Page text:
Why either Steve Gans or Eric Wynalda must be the next US Soccer President

Let’s play the U.S. Soccer Presidential elimination game!

If those who are passionate about this sport want a transformative future then the presidential elections in February are the most important moment in the history of U.S. Soccer.  Supporting the right type of candidate is essential.  Based on what I think are the most important attributes for the new president we will eliminate candidates until we get down to who among the current (12.12.17) field can lead U.S. Soccer into the future.

Here is a brief summary of the current candidate’s backgrounds:

  1. Paul Caligiuri
  • Former USMNT player
  • Former Head Coach in NCAA
  • Currently Technical Director of Orange County F.C.
  1. Kathy Carter
  • President of Soccer United Marketing (SUM)
  1. Carlos Cordeiro
  • Former Goldman Sachs executive
  • Current U.S. Soccer Vice President and serves on current Board of Directors
  1. Steve Gans
  • Boston attorney, currently partner at Prince Lobel Tye LLP, law firm focused on corporate, sports, and employment law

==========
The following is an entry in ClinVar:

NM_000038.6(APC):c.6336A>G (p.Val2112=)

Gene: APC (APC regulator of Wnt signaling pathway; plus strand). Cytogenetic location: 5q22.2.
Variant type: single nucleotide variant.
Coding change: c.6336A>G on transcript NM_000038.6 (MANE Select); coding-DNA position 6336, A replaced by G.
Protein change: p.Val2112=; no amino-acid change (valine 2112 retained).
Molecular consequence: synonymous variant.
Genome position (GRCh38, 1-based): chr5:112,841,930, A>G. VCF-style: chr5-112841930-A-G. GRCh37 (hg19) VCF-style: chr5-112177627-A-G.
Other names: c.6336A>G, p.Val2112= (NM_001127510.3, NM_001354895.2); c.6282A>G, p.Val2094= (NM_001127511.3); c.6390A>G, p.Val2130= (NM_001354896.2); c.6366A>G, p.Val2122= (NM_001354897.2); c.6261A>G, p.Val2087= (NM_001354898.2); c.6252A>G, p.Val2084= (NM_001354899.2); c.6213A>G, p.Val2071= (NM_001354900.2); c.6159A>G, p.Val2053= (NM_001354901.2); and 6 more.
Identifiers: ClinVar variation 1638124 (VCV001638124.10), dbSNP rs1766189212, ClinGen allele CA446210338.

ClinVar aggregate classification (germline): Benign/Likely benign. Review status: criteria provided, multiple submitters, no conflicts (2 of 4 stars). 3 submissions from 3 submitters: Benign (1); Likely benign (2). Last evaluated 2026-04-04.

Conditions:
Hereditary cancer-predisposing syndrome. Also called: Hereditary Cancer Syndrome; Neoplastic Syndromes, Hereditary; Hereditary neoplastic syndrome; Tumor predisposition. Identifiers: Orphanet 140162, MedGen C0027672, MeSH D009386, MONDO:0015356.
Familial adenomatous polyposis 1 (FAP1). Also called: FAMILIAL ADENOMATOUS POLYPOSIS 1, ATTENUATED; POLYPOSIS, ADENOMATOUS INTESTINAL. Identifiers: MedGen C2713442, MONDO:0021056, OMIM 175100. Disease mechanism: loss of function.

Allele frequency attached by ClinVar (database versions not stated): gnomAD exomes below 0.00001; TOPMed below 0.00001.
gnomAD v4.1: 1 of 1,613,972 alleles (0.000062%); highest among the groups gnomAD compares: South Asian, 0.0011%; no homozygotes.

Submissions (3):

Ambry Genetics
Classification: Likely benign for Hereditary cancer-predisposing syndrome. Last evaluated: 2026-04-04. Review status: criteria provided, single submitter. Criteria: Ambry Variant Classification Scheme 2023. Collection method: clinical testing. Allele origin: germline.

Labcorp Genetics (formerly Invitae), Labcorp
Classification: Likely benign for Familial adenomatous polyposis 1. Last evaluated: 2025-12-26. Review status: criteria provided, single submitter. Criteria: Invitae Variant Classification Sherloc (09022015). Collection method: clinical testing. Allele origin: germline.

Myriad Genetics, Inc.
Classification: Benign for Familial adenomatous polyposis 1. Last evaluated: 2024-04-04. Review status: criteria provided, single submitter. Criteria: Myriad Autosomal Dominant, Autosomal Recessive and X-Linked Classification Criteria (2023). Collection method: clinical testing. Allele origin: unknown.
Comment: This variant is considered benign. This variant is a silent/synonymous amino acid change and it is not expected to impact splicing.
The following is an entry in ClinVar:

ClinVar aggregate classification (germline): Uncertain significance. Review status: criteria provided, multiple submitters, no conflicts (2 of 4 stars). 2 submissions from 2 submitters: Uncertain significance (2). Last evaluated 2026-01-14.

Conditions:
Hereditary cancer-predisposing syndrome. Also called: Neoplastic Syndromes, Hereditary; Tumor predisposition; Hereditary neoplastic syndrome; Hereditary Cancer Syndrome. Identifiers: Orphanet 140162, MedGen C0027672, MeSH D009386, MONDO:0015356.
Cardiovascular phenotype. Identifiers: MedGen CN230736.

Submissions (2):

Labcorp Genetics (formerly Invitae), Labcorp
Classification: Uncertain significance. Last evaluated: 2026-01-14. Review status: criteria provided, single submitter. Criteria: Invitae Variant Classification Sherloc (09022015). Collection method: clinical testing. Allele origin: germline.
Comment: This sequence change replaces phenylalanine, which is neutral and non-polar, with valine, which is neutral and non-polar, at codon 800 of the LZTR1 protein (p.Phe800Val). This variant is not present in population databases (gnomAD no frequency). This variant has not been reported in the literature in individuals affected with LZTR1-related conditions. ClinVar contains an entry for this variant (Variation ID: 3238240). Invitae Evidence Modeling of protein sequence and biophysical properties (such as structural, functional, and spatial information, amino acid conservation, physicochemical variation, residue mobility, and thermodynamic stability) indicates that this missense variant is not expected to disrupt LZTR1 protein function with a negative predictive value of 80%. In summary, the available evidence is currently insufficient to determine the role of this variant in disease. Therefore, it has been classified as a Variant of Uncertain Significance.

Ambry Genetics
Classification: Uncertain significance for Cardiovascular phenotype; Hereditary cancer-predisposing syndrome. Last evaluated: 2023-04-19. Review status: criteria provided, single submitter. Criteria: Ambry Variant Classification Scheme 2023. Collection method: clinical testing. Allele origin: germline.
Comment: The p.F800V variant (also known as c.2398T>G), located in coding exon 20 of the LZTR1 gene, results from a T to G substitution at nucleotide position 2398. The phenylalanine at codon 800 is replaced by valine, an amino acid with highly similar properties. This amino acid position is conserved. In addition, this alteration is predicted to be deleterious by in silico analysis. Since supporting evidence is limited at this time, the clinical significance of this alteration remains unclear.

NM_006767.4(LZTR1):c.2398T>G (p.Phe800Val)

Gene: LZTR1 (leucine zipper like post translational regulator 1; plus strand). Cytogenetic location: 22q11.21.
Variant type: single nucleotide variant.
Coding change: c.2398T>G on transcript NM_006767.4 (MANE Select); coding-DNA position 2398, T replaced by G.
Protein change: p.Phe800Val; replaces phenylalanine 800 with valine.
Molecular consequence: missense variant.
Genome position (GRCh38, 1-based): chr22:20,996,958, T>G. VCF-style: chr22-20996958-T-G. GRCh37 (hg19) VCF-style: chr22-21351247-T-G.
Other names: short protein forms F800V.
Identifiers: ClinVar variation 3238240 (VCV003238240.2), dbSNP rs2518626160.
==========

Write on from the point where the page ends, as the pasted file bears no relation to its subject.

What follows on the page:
1. Paul Lapointe
  • Massachusetts regional director of United Premier Soccer League
  1. Kyle Martino
  • Former MLS Player
  • Current Television Soccer Analyst
  1. Hope Solo
  • Former USWNT Goalkeeper
  1. Michael Winograd
  • New York based Attorney
  • Former college and professional player
  • Former assistant coach at University of Richmond
  1. Eric Wynalda
  • Former USMNT Player, Coached on several levels
  • Current Television Soccer Analyst


The Goal
What do you want to see US Soccer do?  Better yet what do you want to see them become?  I want to win a World Cup on the Men’s side.  That’s it.  I want the USMNT to be in the conversation around what teams might win it all every damn cycle.  I don’t think that is too much to ask.  On the Women’s side, I want to see equality both in pay but also in facilities and support.

What do you want most of all in a new president?  I want someone who is serious about enacting real change, actual organizational and structural transformation.  In order to convert a complicated, broken system, you need leadership and ideas from outside the said flawed system.  This is part of “Change Theory”, and has to do with the fact that the stakeholders (people in power) typically have benefited from the way the system has been functioning and will be resistant to making any modifications because the system has been working for them very well.  Confused?  Read my post on Change Theory and U.S. Soccer.

Regardless, this means we need someone without ties to the old regime and we especially can’t have someone who has benefitted from the way the system is currently operating.